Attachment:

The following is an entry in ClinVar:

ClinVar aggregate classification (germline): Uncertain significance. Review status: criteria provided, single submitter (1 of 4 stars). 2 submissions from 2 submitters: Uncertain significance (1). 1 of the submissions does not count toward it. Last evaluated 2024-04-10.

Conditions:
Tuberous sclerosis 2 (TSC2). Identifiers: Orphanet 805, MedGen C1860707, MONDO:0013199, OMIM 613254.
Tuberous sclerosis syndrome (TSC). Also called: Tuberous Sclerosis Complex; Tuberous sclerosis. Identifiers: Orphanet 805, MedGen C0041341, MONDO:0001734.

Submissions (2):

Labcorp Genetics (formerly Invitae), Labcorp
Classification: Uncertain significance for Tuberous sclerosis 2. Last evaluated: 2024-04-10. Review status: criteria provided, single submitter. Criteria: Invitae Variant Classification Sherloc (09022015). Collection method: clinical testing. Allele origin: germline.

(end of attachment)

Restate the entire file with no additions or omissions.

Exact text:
The following is an entry in ClinVar:

ClinVar aggregate classification (germline): Uncertain significance. Review status: criteria provided, single submitter (1 of 4 stars). 2 submissions from 2 submitters: Uncertain significance (1). 1 of the submissions does not count toward it. Last evaluated 2024-04-10.

Conditions:
Tuberous sclerosis 2 (TSC2). Identifiers: Orphanet 805, MedGen C1860707, MONDO:0013199, OMIM 613254.
Tuberous sclerosis syndrome (TSC). Also called: Tuberous Sclerosis Complex; Tuberous sclerosis. Identifiers: Orphanet 805, MedGen C0041341, MONDO:0001734.

Submissions (2):

Labcorp Genetics (formerly Invitae), Labcorp
Classification: Uncertain significance for Tuberous sclerosis 2. Last evaluated: 2024-04-10. Review status: criteria provided, single submitter. Criteria: Invitae Variant Classification Sherloc (09022015). Collection method: clinical testing. Allele origin: germline.